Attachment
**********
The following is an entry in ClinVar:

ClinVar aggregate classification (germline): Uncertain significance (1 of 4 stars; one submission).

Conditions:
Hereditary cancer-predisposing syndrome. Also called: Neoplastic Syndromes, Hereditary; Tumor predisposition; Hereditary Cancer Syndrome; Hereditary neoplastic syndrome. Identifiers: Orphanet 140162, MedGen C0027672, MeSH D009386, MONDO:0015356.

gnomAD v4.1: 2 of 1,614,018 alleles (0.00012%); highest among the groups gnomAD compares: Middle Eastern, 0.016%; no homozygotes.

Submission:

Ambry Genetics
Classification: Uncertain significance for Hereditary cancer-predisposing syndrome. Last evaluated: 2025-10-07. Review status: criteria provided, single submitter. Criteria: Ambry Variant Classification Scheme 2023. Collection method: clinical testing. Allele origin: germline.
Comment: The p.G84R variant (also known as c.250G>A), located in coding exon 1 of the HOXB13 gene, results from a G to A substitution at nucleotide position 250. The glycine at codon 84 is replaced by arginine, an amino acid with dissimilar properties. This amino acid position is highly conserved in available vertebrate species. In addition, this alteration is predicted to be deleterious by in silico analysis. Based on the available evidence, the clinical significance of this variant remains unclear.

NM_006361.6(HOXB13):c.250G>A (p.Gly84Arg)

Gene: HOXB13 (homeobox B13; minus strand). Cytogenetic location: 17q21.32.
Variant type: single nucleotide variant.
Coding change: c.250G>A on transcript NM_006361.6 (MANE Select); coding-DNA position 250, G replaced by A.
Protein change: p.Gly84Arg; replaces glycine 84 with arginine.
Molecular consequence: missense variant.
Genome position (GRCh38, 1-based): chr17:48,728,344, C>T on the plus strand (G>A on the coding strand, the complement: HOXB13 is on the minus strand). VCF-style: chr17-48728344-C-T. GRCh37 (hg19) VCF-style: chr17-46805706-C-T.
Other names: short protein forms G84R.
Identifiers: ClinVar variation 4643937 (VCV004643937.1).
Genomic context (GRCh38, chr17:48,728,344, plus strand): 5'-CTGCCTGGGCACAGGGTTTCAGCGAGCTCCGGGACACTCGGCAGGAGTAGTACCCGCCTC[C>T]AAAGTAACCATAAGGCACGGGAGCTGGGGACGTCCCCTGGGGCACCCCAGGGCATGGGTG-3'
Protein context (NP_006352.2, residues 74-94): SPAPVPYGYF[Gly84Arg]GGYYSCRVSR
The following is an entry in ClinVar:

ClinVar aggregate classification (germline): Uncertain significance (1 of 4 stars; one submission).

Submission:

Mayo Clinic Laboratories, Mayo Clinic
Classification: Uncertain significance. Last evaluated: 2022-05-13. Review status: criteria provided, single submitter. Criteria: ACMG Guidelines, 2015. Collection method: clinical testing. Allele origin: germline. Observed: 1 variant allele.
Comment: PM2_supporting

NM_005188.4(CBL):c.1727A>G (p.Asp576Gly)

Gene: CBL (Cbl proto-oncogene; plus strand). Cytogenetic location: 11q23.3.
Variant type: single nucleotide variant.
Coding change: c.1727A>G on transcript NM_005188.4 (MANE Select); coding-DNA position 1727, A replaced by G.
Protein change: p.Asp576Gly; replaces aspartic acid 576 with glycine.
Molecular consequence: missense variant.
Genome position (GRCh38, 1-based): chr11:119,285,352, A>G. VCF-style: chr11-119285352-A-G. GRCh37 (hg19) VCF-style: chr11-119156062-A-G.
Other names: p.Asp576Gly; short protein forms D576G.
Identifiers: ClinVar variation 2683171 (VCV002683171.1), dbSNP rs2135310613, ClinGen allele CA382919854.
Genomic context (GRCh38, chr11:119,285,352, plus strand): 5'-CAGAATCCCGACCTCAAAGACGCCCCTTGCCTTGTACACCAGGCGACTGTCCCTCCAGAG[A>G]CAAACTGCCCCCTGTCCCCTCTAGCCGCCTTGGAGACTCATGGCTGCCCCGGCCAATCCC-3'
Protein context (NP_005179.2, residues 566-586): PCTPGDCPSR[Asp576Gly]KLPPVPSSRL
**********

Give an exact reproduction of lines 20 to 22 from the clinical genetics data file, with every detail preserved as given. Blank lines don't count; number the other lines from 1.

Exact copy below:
Protein context (NP_006352.2, residues 74-94): SPAPVPYGYF[Gly84Arg]GGYYSCRVSR
The following is an entry in ClinVar:

ClinVar aggregate classification (germline): Uncertain significance (1 of 4 stars; one submission).